Exploring Alternative Techniques for Exoplanet Detection Around Host Stars




Torres-Quijano, Amílcar Rafael

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The search for exoplanets has revolutionized our understanding of the universe, revealing a vast diversity of planets unlike those in our Solar System. Established techniques like measuring transits, radial velocity, and direct imaging have confirmed over 5,600 exoplanets. Technological advancements and alternative techniques, such as machine learning and drift scanning, offer potential enhancements to current methods. I explore these alternatives to improve exoplanet detection around distant stars and deepen our understanding of planetary formation.

Stars and their planets form from the same gas cloud, making a star's composition an indirect indicator to planetary interior compositions. Machine learning algorithms trained on the abundances of known exoplanet-hosting stars, allows us to identify significant "features'' (abundances or molar ratios) that may indicate the presence of a small planet. I test three distinct groups of exoplanets (general small planets, sub-Neptunes, super-Earths) and find that Na and V are key elements regardless of planetary radii. I also create a list of stars with a ≥90% probability of hosting small planets across each ensemble which indicates a chemically unique population.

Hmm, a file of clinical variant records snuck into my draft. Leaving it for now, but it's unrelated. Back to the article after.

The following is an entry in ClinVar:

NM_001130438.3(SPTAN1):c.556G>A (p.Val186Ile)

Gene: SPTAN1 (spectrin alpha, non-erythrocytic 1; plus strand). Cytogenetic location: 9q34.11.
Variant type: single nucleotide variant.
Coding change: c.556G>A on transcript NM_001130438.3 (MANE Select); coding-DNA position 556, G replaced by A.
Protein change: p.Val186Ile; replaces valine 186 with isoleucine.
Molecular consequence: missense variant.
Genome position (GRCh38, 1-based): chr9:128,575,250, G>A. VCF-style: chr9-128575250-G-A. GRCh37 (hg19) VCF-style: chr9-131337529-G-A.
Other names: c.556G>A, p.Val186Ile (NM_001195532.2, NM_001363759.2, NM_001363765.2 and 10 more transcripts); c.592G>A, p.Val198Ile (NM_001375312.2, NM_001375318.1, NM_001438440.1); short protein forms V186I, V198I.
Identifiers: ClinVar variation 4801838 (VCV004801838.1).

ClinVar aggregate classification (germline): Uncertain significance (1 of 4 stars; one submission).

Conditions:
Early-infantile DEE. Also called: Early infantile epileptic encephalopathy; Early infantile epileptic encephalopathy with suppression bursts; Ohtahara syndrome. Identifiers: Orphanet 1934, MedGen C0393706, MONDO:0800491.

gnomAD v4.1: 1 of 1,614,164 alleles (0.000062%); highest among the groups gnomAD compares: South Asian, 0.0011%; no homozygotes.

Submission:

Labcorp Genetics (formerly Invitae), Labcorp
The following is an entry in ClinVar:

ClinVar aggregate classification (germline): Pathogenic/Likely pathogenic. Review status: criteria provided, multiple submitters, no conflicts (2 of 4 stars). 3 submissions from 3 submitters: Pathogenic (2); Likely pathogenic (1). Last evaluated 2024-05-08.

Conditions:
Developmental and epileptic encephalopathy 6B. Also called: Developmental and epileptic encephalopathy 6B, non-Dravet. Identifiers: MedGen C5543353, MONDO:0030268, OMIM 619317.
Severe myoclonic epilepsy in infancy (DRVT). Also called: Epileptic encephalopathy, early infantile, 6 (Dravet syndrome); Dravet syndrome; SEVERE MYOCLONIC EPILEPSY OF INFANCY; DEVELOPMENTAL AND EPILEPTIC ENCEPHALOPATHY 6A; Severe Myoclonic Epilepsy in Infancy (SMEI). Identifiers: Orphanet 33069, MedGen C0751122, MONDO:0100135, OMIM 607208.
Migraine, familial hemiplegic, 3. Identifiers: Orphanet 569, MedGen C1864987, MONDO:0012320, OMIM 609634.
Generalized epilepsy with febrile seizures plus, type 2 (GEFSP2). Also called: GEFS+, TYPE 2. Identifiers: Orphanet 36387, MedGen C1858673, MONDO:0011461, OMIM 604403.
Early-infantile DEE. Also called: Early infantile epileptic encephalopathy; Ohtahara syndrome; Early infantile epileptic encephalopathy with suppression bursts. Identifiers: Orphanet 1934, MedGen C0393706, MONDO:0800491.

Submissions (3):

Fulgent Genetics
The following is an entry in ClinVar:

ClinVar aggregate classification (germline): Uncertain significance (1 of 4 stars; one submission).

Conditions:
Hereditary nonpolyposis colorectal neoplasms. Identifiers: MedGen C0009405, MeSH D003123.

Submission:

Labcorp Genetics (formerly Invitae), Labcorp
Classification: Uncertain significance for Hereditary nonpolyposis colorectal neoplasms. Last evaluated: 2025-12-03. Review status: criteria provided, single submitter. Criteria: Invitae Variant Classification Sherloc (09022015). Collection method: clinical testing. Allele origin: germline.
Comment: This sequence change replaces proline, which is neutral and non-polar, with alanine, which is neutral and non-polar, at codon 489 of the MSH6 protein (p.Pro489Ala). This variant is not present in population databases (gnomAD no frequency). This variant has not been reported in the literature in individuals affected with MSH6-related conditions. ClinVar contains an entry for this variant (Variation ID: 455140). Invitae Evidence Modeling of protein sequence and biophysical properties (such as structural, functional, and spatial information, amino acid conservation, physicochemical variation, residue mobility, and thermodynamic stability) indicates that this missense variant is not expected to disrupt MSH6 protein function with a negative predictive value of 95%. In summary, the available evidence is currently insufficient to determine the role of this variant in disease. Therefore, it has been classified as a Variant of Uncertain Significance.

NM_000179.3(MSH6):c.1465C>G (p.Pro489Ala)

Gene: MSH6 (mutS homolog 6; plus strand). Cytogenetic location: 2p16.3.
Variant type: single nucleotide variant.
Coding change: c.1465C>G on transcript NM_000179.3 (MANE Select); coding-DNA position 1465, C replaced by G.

Detecting planets from ground-based observations in the mid-infrared (MIR, 7-25 µm) is challenging due to the need of removing fast time variable components, array background, in addition to significant overhead. Drift scanning addresses these issues eliminating the need for chopping and nodding. I analyze drift scan observations from the CanariCam instrument on the 10.4 m Gran Telescopio Canarias, report a significantly improved Strehl ratio (54%) compared to chop/nod (35%) and explore applications for future missions.



Computational methods, Exoplanets, Infrared astronomy, Mini Neptunes, Stellar abundances, Super Earths



Physics and Astronomy